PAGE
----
Central banks urged to take action on nature and climate

In a global call to action, WWF and more than 90 organizations and NGOs, think tanks and leaders are calling on central banks and financial supervisors to use all available tools to tackle the interconnected crisis of biodiversity loss and climate change, recognizing the financial risks , which create .

The same, endorsed by organizations including the United Nations Environment Programme’s Finance Initiative, the European Environment Agency, Nature Finance (formerly Biodiversity Finance), the Natural Resources Defense Council (NRDC) and the New Economy Foundation, states tangible steps for central banks and financial supervisors to limit their impact on the environment and climate, protect themselves from future risks and use their market role to influence wider change. The call to action emphasizes that today’s environmental impacts create tomorrow’s risks, and it is therefore up to central banks and financial regulators to take preventive action.

This call for action comes as international economic policymakers are due to meet in crucial meetings in the coming months, including the meeting of G20 finance ministers and central bank governors. the G20 Heads of State Summit, COP27 on climate change and COP15 on biodiversity. Signatories to the call to action call on central banks and financial supervisors to:

● Adopting a positive attitude towards nature by 2030, limiting global warming to 1.5°C and achieving net zero emissions by 2050 as key measures of their mandates.

● Promoting economic transformation by providing monetary policies and financial regulatory instruments that better reflect the economic cost and financial risk of economic activities, companies and sectors that are “always environmentally harmful”, as these assets represent the most – the high financial risks. insofar as these resources represent the highest financial risk.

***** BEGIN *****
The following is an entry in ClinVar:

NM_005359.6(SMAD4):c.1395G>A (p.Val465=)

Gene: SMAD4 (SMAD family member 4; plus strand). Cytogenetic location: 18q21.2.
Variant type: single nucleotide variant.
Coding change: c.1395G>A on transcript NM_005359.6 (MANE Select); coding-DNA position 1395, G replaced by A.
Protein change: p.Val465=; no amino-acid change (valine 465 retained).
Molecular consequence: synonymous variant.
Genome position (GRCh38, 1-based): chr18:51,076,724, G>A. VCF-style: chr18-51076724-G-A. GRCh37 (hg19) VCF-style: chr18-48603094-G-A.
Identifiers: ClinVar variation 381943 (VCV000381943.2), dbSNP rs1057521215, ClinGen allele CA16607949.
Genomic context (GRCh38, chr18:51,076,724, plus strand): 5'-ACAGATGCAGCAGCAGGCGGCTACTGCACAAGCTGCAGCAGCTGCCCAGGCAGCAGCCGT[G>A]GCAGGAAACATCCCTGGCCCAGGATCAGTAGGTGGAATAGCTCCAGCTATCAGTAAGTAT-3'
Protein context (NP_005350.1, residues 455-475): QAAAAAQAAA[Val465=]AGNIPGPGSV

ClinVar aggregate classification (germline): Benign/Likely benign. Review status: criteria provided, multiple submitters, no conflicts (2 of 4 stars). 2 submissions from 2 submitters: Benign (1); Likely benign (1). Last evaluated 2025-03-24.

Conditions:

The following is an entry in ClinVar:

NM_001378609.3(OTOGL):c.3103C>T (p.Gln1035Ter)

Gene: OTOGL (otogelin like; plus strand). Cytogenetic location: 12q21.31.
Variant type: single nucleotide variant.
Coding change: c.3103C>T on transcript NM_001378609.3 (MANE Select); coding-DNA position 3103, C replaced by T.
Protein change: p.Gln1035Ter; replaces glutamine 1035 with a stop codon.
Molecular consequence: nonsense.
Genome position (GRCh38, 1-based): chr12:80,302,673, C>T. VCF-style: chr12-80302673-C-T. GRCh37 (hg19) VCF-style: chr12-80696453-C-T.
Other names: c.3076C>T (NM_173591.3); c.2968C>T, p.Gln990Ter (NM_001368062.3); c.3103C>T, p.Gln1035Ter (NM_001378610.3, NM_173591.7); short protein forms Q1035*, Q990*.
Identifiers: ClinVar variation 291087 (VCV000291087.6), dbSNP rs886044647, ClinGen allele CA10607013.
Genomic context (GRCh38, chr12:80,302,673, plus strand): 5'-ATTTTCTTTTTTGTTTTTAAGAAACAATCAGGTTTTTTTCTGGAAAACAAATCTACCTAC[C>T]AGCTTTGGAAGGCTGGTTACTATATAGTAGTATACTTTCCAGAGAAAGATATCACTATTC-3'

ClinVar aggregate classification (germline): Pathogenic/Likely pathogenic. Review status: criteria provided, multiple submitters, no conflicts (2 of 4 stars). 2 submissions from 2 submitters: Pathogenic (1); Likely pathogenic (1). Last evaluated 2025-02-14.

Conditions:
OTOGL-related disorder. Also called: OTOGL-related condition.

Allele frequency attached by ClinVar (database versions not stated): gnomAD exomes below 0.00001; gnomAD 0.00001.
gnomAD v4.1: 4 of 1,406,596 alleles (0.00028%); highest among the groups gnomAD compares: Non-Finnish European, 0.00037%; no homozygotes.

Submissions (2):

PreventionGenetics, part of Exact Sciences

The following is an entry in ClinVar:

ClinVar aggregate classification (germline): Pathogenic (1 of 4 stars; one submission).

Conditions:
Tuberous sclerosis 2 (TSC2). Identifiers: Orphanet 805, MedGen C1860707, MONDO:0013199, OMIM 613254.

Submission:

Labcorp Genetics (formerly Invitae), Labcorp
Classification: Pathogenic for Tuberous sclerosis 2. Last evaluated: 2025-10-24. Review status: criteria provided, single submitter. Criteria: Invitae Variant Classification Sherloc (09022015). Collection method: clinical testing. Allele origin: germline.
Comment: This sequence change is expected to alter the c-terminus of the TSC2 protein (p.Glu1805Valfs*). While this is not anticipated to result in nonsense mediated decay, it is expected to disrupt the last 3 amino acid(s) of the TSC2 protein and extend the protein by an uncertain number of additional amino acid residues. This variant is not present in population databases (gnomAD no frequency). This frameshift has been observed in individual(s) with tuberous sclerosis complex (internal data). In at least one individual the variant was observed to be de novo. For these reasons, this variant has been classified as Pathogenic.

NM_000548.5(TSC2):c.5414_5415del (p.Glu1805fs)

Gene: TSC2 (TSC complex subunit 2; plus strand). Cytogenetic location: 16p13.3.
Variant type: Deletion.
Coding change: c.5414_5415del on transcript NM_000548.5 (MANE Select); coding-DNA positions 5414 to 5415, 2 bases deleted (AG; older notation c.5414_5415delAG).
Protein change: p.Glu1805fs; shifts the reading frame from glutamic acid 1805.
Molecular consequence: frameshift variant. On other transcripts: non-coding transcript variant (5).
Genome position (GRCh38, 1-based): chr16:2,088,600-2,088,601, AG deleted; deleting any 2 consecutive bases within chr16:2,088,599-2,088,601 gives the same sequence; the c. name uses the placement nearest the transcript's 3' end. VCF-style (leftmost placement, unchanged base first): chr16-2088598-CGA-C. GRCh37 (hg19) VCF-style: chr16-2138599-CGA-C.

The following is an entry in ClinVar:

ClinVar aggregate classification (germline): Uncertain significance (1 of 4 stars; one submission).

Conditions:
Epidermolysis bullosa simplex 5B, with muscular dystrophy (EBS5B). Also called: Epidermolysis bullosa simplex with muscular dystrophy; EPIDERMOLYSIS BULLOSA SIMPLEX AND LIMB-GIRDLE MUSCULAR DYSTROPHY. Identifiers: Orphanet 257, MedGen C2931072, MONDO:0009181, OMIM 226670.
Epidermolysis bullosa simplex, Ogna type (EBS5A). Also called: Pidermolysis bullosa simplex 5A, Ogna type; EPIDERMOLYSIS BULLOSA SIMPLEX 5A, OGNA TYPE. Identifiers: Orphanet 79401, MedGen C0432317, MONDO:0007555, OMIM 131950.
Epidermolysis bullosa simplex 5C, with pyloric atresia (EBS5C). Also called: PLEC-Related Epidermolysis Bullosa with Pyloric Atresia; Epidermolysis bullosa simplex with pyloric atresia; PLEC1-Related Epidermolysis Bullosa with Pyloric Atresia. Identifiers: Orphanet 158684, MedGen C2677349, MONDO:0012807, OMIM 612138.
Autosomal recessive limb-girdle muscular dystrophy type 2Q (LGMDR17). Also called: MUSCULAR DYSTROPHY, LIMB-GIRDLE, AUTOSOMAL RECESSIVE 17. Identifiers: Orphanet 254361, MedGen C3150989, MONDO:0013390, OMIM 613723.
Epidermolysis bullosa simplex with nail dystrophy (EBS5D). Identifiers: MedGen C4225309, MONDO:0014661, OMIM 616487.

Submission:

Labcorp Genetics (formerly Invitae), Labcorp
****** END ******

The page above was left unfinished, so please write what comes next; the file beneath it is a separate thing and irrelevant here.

● Make all financial institutions publish credible transition plans for biodiversity and climate change.

● Require all regulated financial institutions to publish credible transition plans for biodiversity and climate change.

Monetary policy and financial regulatory instruments must address the significant financial and price volatility caused by biodiversity loss and global warming, which will continue to increase, according to this call for action.

In particular, WWF sees the meeting of finance ministers and central bank governors to be held in Bali on 13 and 14 October as a key opportunity for countries to turn commitments into concrete action and:

1. Treat biodiversity loss and climate change as a twin crisis and recognize the huge destabilizing effect it has on prices and financial stability.

2. Use a precautionary approach and work proactively and decisively to prevent future risks.

3. Recognize that today’s impacts are tomorrow’s risks and adapt financial regulation and supervision to a longer time horizon (10-30 years).

WWF points out that the global economy and financial system is deeply rooted in nature, but nature is being lost at an unprecedented rate. By sequestering greenhouse gases, healthy ecosystems could provide 37% of the mitigation needed to limit global temperature rise to 1.5°C.

He adds that climate change, human-caused habitat and biodiversity loss such as deforestation and land conversion and other key drivers of nature loss undermine this process and release more CO2 than can be absorbed. New evidence on the impact of very high temperatures on prices tIt also shows that extreme temperatures have a significant impact on price developments.

Recognizes that central banks and financial supervisors have recognized the threat that environmental crises pose to financial stability and general price levels and are committed to tackling climate change, biodiversity loss and supporting the transition to a global economy.

The call to action highlights that current actions, such as the disclosure of climate-related information, are not sufficient to protect against the risks posed by the twin crisis:

● Current rates of nature loss could cost the global economy $2.7 trillion annually by 2030.

● Up to $24 trillion in assets could be at risk with 2.5°C warming.

● If global alarm is not reduced, it could create a world that cannot be insured due to climate risks and their impacts.

● Continued global warming may create an “uninsurable” world due to climate risks and impacts.

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